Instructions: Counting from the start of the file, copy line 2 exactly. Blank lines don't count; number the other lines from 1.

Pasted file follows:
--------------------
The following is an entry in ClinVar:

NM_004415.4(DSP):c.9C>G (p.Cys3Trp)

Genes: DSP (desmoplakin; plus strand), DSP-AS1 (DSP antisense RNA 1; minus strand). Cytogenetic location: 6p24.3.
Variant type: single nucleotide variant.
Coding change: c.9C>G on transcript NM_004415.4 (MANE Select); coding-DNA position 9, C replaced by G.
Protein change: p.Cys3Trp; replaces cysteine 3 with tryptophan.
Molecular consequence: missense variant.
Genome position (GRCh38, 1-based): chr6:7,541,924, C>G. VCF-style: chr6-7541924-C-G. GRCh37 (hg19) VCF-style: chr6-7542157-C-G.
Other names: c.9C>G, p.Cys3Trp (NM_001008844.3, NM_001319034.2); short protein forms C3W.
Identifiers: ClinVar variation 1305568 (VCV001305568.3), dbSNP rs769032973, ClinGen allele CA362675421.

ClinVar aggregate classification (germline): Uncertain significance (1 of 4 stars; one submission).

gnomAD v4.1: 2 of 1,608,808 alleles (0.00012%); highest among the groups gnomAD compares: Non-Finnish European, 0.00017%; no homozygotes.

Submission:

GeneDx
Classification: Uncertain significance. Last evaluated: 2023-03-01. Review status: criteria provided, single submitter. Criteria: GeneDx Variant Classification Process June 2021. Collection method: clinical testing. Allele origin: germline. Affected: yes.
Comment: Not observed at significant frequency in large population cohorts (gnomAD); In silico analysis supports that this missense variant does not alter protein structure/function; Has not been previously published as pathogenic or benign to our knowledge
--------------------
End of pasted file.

NM_004415.4(DSP):c.9C>G (p.Cys3Trp)